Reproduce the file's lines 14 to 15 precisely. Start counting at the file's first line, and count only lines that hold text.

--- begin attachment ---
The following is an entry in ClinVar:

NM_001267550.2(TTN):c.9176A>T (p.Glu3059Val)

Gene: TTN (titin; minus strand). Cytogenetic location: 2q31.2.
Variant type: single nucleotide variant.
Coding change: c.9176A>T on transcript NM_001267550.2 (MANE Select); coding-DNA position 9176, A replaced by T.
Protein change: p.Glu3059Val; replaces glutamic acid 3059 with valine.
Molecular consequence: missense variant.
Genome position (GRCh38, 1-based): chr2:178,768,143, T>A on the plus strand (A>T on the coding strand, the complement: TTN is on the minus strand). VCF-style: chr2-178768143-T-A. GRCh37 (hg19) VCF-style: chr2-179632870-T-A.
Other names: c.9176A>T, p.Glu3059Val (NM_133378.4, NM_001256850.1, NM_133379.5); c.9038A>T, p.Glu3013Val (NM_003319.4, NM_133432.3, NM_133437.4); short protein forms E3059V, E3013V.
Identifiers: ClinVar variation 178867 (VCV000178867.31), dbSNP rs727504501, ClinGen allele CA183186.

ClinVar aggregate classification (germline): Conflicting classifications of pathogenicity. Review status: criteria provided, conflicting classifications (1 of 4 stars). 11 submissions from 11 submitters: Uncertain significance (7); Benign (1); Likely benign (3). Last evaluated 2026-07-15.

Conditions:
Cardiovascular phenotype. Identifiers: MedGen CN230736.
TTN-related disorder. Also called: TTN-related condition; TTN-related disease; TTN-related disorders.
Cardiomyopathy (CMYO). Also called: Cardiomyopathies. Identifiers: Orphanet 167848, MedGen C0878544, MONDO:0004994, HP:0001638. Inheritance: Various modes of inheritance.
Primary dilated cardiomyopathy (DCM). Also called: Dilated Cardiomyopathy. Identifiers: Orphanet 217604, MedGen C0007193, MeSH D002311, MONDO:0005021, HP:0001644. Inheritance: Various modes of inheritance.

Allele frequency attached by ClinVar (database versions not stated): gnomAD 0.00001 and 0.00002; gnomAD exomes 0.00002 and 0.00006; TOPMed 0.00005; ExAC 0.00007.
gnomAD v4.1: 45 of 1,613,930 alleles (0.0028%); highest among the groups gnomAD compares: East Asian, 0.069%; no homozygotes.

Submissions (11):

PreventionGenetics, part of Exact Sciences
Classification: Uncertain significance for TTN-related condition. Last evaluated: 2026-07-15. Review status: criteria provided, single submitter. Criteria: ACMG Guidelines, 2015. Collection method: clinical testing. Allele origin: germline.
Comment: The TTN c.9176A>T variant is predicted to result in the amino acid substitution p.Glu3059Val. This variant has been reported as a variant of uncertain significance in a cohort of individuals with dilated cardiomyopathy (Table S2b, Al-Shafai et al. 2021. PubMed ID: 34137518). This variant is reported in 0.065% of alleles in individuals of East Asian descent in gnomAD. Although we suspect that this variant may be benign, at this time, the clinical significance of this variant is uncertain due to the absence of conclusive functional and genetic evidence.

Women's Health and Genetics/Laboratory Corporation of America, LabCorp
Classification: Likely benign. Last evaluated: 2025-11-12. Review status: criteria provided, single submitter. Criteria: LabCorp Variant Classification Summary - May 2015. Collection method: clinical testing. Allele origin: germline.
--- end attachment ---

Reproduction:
TTN-related disorder. Also called: TTN-related condition; TTN-related disease; TTN-related disorders.
Cardiomyopathy (CMYO). Also called: Cardiomyopathies. Identifiers: Orphanet 167848, MedGen C0878544, MONDO:0004994, HP:0001638. Inheritance: Various modes of inheritance.